“In walnuts, the early varieties are in full bloom and nuts are about a quarter-inch in diameter. The late varieties are just going into bloom. We’ve only done one walnut blight spray. It rained maybe 2 tenths of an inch on Monday and that dried up pretty quickly, so we haven’t gone in with another fungicide. We usually don’t deal with blight in Chandlers because they’re later and not as susceptible.

“My cotton is just emerging.”


Nathan Stewart, PCA, AgVantage Consulting, Inc., Visalia

“Nuts are starting to size up pretty good. We’re beginning to find some leaffooted bug strikes here and there, nothing prevalent. We’re treating on an as-needed basis.

“Quite a bit of drop was noticeable last week on the Montereys and we’re to the point now that what will stick for the season is on those trees now. Yield potential looks pretty good, generally speaking, with some light spots just here and there. With all the recent wind and rain, growers have been cleaning up debris and fallen trees.

“Now that temperatures are warmer, trees have jumped and look greener and healthier, and we’re trying to keep up with fertilizer. I’m talking with growers about May spray timing. We have slowly started spraying for alternaria and rust, based on the history of specific blocks. These are locations where we had rust in the past, although not necessarily last year. The same goes for alternaria.

“In pistachios, we’re significantly into bloom. From north to south, trees are pushing nicely and the bloom looks pretty good. Bloom seems to be syncing okay, although males are light in some areas.

“We made a few nutrient bloom sprays in bearing pistachios this week just to get ahead of things and we will start into more of that next week. Unless something drastic happens with the weather, we’ll leave fungicides out.

“In walnuts, irrigation is under way. We completed the ReTain spray in Tulares where we’ll do that. Chandlers are pushing nicely. Blight sprays are on a ‘here and there’ basis, depending on an orchard’s history and other factors.”


Jhalendra Rijal, Area IPM Advisor, Northern San Joaquin Valley

“We’re starting to detect NOW activity – eggs on egg traps and also females on mummy pistachio bait. Male moth activity started around March 20 in pheromone traps.

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“Where we’re monitoring in the Modesto area, we’re putting the biofix at April 9, based on egg laying. How biofixes are made, of course, depends on the location. With NOW, we saw consistent egg laying last week and this week. The first flight biofix dates for Oriental fruit moth is March 19, and for peach twig borer is April 9.

“I’ve had a few calls about leaffooted plant bug activity in the last couple of weeks. You always expect a handful of cases this time of the year but it’s still too early to say what the trend will be. More leaffooted bugs develop in some years but population trends also vary from orchard to orchard.

“With brown marmorated stink bugs, we’re just at the beginning or their activity and expect to catch more next week or the week after. In one orchard, we caught 6 brown marmorated stink bugs (BMSB) on Thursday (4/18). Also, one PCA reported of BMSB capture in a peach orchard in west Modesto this week as well. We have been using BMSB lures in both sticky panel traps and pyramid traps to monitor BMSB. The sticky cards are easier to use and we’re finding that they are just as effective as the pyramid traps for adult bugs.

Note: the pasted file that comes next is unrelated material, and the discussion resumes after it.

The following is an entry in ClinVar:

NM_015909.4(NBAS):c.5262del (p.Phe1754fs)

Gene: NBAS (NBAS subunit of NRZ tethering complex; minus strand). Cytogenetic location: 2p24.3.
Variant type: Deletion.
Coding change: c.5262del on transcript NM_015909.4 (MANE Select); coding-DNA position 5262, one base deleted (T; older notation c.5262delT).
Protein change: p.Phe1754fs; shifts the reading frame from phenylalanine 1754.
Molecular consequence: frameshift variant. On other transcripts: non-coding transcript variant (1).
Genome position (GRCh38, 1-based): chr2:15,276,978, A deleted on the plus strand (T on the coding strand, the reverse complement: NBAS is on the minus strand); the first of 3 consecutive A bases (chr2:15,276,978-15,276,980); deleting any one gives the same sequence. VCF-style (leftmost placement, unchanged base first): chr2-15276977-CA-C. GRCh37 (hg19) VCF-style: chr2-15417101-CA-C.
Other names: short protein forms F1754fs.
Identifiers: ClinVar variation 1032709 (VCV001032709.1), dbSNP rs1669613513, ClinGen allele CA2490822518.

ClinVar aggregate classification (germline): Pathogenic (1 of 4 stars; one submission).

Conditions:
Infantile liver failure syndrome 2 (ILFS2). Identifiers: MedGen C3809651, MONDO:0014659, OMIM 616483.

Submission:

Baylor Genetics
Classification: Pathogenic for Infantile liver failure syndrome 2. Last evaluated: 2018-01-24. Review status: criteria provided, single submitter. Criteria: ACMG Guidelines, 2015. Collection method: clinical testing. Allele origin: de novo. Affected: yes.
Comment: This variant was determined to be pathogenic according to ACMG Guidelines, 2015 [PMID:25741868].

“In walnuts, codling moths have been pretty slow this year, although a couple of people reported catching just 1 or 2 last week. In one of the 3 orchards we monitor, we caught codling moths this Tuesday, April 16 for the first time. Based on my conversations, folks set the biofix dates for codling moth either last week or early this week in the northern San Joaquin Valley region.

“Overall, things are moving along with insects as the weather warms up and I’m expecting more activity in the next couple of days.”


Aaron Heinrich, Independent Crop Advisor, AgriWest, Inc., Escalon

“We’re planning our almond May spray, which we normally start around May 1. This year, we’ll make the first applications on April 23. With the long-residual materials, we should reach out far enough to control NOW and PTB. We’ll probably add some oil and maybe something for mites. Foliar nutrients also could be included in some cases.

“The almonds are starting to size up. The weather is definitely changing and will reach into the 90s next week for the first time this year, based on the current forecast.

“In walnuts, we have a biofix for codling moths. If someone planned to spray the 1A generation, that would be around the first week of May. That’s only in blocks where we had past damage. Where there was no damage, we’ll wait until the 1B timing, which is around the end of May or 400 degree days after the 1A. If we had less than 3% damage last year, we don’t spray on the 1A timing.

“We’re finding some extensive frost damage in walnuts. In some blocks it’s quite devastating, with a good deal of dead wood. Some of those trees may not pull out of it. Just driving around, the damage is obvious in places.

“Everyone is trying to pin down when the damage occurred. We’re pretty sure it was triggered in November of last year. The greener tissue wasn’t quite dormant yet and trees were pretty well hydrated. If you were going to have the right conditions for frost damage, that was it.

“A lot of the wood is just starting to bud out and in a month we’ll really know how the trees look and how much of the wood will have to be removed.”